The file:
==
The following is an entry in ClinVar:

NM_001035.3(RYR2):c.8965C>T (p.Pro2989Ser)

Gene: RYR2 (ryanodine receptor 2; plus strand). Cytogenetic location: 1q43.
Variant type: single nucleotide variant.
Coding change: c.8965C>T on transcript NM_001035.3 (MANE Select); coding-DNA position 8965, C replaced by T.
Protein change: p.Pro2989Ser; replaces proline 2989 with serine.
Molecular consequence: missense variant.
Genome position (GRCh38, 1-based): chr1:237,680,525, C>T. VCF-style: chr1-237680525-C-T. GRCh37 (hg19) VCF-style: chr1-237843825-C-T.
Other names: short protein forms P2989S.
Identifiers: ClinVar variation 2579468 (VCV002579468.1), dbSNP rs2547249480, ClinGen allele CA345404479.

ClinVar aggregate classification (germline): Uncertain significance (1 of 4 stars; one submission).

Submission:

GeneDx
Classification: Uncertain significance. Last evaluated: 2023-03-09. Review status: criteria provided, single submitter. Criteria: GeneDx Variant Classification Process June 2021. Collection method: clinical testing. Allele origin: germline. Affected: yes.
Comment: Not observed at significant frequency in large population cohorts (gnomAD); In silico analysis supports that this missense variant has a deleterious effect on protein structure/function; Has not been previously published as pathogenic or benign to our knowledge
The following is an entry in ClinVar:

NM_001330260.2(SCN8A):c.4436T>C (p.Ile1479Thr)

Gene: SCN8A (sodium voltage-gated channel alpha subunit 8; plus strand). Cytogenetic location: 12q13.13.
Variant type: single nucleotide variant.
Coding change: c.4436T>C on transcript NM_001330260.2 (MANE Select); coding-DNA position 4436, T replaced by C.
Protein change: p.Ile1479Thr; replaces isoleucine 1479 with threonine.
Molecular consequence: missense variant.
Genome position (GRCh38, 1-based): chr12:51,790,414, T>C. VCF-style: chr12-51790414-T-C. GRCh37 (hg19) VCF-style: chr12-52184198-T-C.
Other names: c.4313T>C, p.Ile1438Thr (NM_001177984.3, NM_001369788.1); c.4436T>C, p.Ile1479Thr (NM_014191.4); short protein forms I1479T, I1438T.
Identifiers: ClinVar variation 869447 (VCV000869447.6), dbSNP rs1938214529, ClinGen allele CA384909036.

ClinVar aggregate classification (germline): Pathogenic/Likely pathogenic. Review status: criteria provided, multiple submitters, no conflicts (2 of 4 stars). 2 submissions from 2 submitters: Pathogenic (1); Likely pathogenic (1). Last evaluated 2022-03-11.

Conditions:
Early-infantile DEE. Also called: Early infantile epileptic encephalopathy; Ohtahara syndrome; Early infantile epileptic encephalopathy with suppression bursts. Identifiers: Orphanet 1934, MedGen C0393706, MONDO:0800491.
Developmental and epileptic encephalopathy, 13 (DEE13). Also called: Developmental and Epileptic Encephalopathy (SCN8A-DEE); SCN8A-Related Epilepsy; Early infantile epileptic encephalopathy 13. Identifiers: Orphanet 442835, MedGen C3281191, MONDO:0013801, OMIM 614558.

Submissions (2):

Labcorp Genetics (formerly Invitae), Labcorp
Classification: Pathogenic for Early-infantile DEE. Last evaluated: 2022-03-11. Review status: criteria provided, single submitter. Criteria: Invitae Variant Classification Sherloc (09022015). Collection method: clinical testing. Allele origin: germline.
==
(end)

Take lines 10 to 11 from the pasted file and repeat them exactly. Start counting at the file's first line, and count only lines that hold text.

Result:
Identifiers: ClinVar variation 2579468 (VCV002579468.1), dbSNP rs2547249480, ClinGen allele CA345404479.

ClinVar aggregate classification (germline): Uncertain significance (1 of 4 stars; one submission).